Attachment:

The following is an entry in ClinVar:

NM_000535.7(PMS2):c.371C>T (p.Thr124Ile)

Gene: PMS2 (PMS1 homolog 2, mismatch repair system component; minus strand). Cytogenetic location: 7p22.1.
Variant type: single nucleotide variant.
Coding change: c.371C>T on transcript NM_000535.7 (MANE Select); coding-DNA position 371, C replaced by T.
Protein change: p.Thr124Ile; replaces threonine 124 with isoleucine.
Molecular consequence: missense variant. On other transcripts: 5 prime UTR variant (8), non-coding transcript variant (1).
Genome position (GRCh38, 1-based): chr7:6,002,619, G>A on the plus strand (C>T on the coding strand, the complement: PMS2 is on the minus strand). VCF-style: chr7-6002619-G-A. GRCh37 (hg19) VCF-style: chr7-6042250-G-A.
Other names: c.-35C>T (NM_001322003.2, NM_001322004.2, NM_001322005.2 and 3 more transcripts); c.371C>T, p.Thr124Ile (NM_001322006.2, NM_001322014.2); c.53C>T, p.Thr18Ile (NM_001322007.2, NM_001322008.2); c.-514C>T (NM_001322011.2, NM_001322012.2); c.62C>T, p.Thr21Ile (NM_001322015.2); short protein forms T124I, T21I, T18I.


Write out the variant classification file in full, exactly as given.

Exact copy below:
The following is an entry in ClinVar:

NM_000535.7(PMS2):c.371C>T (p.Thr124Ile)

Gene: PMS2 (PMS1 homolog 2, mismatch repair system component; minus strand). Cytogenetic location: 7p22.1.
Variant type: single nucleotide variant.
Coding change: c.371C>T on transcript NM_000535.7 (MANE Select); coding-DNA position 371, C replaced by T.
Protein change: p.Thr124Ile; replaces threonine 124 with isoleucine.
Molecular consequence: missense variant. On other transcripts: 5 prime UTR variant (8), non-coding transcript variant (1).
Genome position (GRCh38, 1-based): chr7:6,002,619, G>A on the plus strand (C>T on the coding strand, the complement: PMS2 is on the minus strand). VCF-style: chr7-6002619-G-A. GRCh37 (hg19) VCF-style: chr7-6042250-G-A.
Other names: c.-35C>T (NM_001322003.2, NM_001322004.2, NM_001322005.2 and 3 more transcripts); c.371C>T, p.Thr124Ile (NM_001322006.2, NM_001322014.2); c.53C>T, p.Thr18Ile (NM_001322007.2, NM_001322008.2); c.-514C>T (NM_001322011.2, NM_001322012.2); c.62C>T, p.Thr21Ile (NM_001322015.2); short protein forms T124I, T21I, T18I.